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VERY evening, punctually as the twilight hour approached, did Kitty Kerruish feel an irresistible fascination steal over her that drew her to the trysting-place under the blue rowan tree in the Magher-Glass of Glen Aldyn to meet her elfin lover; and there she would sit, listening with rapture to the passionate and extatic avowals of his love, mingled with the most eloquent praises of her beauty, which the mannikin gently whispered into her intoxicated ear, as he lay like some fair child upon her lap, with his arms encircled round her neck.

One evening, to tease her lover--for Kitty, like all her sex, dearly loved to tease--she told him she did not half believe his protestations of affection, and that he would not be willing to make any great sacrifice to prove them.

Uddereek vowed she wronged him, and called upon her to name any test, any sacrifice she wanted him to make. At that moment she either could not or would not think of any; but presently he mentioned that the

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following night the fairy king and queen would hold a grand court and feast in Glen Rushen, in the southern part of the island, near Ballasalla, in honour of RE-HOLLYS-VOOAR-YN-ONYR, the royal festival of the harvest moon, and that every elfin in Ellan Vannin would have to attend. He

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described to her wondering and delighted ear how the dancing would be kept up till the moon ceased to shine, and sank behind the head of South Barrule, and the ruddy rays of the coming sun began to show signs of rising from the eastern sea.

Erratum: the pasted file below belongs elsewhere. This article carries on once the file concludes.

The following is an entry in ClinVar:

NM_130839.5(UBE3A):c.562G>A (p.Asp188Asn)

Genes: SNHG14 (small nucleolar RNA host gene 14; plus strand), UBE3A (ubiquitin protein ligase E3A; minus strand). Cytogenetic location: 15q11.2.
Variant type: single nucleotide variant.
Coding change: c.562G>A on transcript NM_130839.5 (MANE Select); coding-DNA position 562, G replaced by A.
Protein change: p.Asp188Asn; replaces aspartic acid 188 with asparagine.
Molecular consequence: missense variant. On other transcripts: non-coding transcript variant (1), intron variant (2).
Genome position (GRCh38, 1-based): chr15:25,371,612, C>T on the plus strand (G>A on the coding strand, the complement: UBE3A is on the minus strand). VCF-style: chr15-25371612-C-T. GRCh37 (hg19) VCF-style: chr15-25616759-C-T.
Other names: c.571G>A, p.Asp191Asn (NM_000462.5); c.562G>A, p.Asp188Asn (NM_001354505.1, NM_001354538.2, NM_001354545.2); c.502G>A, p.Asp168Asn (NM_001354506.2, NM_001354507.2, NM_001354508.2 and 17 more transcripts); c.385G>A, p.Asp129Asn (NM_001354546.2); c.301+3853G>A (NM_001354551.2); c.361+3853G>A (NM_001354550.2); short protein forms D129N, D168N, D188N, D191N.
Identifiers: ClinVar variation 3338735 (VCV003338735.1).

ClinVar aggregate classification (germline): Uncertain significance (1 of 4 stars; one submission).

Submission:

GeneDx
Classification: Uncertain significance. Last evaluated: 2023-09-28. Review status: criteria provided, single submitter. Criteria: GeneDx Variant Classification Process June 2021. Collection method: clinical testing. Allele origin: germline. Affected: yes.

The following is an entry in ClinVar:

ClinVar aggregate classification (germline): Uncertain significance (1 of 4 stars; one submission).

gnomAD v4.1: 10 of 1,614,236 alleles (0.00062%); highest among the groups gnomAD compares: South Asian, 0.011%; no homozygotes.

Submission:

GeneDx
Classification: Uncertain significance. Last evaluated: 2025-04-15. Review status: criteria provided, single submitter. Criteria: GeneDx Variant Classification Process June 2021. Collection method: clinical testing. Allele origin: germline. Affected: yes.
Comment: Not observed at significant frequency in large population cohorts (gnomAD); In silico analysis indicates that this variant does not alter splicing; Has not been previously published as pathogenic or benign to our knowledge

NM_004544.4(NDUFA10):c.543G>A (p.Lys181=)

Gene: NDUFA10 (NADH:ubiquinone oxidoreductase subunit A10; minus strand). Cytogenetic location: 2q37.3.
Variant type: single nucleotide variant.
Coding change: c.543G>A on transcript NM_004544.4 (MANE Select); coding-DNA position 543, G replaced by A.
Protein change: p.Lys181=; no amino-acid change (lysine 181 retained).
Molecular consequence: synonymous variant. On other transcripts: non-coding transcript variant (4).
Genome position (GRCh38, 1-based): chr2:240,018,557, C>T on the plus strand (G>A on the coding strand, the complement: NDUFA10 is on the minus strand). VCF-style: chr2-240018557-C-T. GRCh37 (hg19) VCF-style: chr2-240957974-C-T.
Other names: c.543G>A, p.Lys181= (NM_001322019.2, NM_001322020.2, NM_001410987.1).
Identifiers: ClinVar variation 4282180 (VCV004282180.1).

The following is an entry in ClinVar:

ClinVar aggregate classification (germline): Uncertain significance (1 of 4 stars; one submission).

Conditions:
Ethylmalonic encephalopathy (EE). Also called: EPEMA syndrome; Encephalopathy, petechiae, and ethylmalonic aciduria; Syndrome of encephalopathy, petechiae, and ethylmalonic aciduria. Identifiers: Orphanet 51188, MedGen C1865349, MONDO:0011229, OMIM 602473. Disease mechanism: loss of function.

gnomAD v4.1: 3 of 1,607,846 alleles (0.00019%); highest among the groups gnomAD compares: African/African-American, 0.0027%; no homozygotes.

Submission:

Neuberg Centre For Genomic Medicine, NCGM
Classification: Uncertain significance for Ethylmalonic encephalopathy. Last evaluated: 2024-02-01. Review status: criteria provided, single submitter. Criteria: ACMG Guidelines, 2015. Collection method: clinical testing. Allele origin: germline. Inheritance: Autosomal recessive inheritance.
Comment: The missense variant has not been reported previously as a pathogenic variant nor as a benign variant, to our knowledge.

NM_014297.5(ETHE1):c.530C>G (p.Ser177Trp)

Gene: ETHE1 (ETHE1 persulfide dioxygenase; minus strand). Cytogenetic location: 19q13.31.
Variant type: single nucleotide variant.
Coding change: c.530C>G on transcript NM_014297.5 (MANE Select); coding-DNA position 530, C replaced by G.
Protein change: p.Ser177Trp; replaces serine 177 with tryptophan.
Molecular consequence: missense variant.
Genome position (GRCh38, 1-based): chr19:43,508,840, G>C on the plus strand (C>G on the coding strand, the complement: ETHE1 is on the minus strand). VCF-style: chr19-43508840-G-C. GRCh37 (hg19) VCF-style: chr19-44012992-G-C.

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"Ah, Uddereek!" said Kitty, teasingly, "you will enjoy all that, and soon forget, for the time at any rate, all about me, or that you ever saw or thought of poor Kitty."

"No, Cushla," the little man replied. "I shall be alone amid the elfin throng, and in spite of all the feasting and the music, all the dancing in the ring, all the revels in the ferns and sweet wild flowers, I shall wish myself far away from it all, and long to be with thee, dear Kitty."

"I just don't believe one word about it," she said, laughingly, and still intent on plaguing her little elfin lover. "Some fairy maid, whose beauty far surpasses mine, will captivate your heart, and you will soon forget your mortal love."

"Never! never!" he hastily interrupted. "I swear, my darling, never! And to prove to you how false and how unjust are your suspicions, I will leave the elfin gambols, and immediately the king and queen have risen from the feast and the revels have fairly commenced,, will slip away, and meet you here, dearest Kitty, three hours after the sun has set."

No woman but would have been pleased and satisfied at such a proof of her power and attractions, and Kitty Kerruish felt gratified and delighted as she laughingly replied--

"I will be here to meet you; and mind, sir, I shall expect you."

Little did she dream, poor lass! of the dire consequences that would result from his temerity and her exactitude, or at how dear a cost to both of them this proof of his love would be obtained.

Next: Chapter IV